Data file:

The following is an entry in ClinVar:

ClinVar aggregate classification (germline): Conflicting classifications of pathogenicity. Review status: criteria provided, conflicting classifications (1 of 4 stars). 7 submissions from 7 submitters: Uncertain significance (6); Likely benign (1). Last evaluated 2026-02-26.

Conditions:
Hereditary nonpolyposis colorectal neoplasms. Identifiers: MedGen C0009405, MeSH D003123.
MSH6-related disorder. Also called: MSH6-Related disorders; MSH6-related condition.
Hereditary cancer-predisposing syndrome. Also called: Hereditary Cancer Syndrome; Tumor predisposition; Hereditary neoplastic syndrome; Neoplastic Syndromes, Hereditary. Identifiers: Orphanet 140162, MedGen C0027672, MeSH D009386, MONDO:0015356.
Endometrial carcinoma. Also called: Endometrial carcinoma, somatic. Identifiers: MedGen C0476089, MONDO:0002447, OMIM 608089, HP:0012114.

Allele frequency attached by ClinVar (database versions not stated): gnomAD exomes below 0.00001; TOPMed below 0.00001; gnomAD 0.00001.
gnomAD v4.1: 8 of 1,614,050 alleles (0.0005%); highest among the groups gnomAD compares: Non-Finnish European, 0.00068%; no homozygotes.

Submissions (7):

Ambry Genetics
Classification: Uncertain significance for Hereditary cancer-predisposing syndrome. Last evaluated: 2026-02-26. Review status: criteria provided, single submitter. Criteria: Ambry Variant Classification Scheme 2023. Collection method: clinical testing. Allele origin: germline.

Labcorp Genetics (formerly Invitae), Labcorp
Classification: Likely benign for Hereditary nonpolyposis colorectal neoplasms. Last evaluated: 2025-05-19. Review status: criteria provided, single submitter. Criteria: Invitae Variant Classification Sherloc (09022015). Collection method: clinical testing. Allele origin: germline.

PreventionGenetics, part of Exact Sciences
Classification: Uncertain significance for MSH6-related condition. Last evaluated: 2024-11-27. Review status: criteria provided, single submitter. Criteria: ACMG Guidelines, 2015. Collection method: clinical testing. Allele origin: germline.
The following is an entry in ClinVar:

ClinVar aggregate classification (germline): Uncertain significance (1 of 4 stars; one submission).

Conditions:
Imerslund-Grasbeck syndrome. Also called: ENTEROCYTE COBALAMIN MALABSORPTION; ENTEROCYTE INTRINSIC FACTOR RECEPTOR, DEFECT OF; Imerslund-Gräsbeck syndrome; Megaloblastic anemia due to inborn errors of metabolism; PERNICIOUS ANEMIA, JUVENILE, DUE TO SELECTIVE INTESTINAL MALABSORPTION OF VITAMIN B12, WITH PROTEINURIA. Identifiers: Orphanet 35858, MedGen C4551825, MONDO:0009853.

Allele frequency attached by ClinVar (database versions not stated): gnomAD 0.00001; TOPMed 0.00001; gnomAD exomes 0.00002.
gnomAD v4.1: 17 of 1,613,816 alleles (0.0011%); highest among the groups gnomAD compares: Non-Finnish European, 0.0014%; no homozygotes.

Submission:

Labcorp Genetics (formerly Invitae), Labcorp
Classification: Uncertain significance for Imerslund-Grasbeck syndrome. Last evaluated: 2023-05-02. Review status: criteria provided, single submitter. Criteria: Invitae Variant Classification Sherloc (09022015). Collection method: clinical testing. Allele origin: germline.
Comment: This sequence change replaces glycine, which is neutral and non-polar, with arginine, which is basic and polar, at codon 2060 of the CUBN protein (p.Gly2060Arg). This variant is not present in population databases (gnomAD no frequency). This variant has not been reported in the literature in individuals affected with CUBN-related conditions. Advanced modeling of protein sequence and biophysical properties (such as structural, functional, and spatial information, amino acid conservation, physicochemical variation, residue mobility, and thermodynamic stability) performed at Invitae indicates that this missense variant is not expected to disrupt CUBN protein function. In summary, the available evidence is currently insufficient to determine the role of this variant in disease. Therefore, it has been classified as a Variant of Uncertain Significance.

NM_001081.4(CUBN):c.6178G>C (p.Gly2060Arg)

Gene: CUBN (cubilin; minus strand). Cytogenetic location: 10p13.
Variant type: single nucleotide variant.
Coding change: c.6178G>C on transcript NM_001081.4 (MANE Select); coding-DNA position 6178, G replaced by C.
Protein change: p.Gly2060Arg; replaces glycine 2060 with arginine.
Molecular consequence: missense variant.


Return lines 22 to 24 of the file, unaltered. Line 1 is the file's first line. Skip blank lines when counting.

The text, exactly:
gnomAD v4.1: 17 of 1,613,816 alleles (0.0011%); highest among the groups gnomAD compares: Non-Finnish European, 0.0014%; no homozygotes.

Submission:

Labcorp Genetics (formerly Invitae), Labcorp